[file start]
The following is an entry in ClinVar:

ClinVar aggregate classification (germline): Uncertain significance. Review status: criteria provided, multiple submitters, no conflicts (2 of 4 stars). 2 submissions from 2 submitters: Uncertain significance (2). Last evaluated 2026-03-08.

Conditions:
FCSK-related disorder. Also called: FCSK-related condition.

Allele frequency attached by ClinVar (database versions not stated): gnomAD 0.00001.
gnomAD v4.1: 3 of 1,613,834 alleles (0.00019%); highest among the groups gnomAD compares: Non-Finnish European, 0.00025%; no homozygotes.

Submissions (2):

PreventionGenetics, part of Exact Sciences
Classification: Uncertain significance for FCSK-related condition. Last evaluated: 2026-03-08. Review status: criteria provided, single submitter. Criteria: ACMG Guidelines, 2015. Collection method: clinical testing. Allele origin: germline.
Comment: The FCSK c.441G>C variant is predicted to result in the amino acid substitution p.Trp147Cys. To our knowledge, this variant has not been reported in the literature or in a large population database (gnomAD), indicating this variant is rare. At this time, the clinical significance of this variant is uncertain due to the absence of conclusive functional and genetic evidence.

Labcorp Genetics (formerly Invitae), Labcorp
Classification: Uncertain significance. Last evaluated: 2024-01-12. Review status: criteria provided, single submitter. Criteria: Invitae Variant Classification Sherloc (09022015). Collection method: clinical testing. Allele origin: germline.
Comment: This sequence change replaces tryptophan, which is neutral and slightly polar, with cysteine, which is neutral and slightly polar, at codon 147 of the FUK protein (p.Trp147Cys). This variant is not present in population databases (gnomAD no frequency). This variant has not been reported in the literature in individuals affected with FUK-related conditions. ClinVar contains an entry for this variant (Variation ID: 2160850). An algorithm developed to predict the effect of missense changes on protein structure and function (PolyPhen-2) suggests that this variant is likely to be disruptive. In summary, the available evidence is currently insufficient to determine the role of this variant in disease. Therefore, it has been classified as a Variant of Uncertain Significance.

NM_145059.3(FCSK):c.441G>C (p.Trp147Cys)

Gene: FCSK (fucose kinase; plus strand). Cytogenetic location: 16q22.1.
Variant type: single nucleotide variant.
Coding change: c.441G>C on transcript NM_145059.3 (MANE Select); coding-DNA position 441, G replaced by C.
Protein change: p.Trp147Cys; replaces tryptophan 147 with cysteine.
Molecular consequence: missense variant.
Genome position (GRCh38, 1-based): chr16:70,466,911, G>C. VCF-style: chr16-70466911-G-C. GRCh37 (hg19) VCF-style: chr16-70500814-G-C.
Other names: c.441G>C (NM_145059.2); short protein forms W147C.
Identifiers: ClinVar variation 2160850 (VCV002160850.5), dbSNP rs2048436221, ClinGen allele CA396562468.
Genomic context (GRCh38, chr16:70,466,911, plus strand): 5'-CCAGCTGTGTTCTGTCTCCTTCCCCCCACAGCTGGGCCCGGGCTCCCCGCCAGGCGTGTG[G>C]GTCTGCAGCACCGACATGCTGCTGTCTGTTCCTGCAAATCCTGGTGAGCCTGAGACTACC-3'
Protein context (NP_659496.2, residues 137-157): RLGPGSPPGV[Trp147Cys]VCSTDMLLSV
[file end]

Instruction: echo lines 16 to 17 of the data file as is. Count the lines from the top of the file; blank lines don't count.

Variant type: single nucleotide variant.
Coding change: c.441G>C on transcript NM_145059.3 (MANE Select); coding-DNA position 441, G replaced by C.